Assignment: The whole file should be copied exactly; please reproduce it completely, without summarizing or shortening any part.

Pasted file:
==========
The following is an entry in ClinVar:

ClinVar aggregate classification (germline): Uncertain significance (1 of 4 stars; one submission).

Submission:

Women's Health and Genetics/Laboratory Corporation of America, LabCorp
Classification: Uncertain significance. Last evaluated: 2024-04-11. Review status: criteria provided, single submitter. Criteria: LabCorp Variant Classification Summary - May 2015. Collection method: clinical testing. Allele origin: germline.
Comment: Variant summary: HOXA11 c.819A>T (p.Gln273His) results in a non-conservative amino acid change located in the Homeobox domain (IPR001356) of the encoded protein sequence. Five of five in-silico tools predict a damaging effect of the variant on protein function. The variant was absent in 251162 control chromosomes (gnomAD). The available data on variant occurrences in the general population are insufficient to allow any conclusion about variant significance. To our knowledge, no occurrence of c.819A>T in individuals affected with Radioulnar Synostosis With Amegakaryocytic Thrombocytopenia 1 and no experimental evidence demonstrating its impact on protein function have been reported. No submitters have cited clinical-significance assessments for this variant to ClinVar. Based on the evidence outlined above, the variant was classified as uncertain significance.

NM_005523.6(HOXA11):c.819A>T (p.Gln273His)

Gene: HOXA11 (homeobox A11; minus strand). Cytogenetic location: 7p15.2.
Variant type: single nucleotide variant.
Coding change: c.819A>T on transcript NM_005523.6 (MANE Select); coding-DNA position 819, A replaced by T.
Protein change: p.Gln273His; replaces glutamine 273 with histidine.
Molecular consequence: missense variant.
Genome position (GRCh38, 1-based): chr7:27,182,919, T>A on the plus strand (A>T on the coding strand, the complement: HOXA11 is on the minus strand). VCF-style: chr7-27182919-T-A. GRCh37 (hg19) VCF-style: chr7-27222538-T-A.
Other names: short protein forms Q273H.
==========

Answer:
The following is an entry in ClinVar:

ClinVar aggregate classification (germline): Uncertain significance (1 of 4 stars; one submission).

Submission:

Women's Health and Genetics/Laboratory Corporation of America, LabCorp
Classification: Uncertain significance. Last evaluated: 2024-04-11. Review status: criteria provided, single submitter. Criteria: LabCorp Variant Classification Summary - May 2015. Collection method: clinical testing. Allele origin: germline.
Comment: Variant summary: HOXA11 c.819A>T (p.Gln273His) results in a non-conservative amino acid change located in the Homeobox domain (IPR001356) of the encoded protein sequence. Five of five in-silico tools predict a damaging effect of the variant on protein function. The variant was absent in 251162 control chromosomes (gnomAD). The available data on variant occurrences in the general population are insufficient to allow any conclusion about variant significance. To our knowledge, no occurrence of c.819A>T in individuals affected with Radioulnar Synostosis With Amegakaryocytic Thrombocytopenia 1 and no experimental evidence demonstrating its impact on protein function have been reported. No submitters have cited clinical-significance assessments for this variant to ClinVar. Based on the evidence outlined above, the variant was classified as uncertain significance.

NM_005523.6(HOXA11):c.819A>T (p.Gln273His)

Gene: HOXA11 (homeobox A11; minus strand). Cytogenetic location: 7p15.2.
Variant type: single nucleotide variant.
Coding change: c.819A>T on transcript NM_005523.6 (MANE Select); coding-DNA position 819, A replaced by T.
Protein change: p.Gln273His; replaces glutamine 273 with histidine.
Molecular consequence: missense variant.
Genome position (GRCh38, 1-based): chr7:27,182,919, T>A on the plus strand (A>T on the coding strand, the complement: HOXA11 is on the minus strand). VCF-style: chr7-27182919-T-A. GRCh37 (hg19) VCF-style: chr7-27222538-T-A.
Other names: short protein forms Q273H.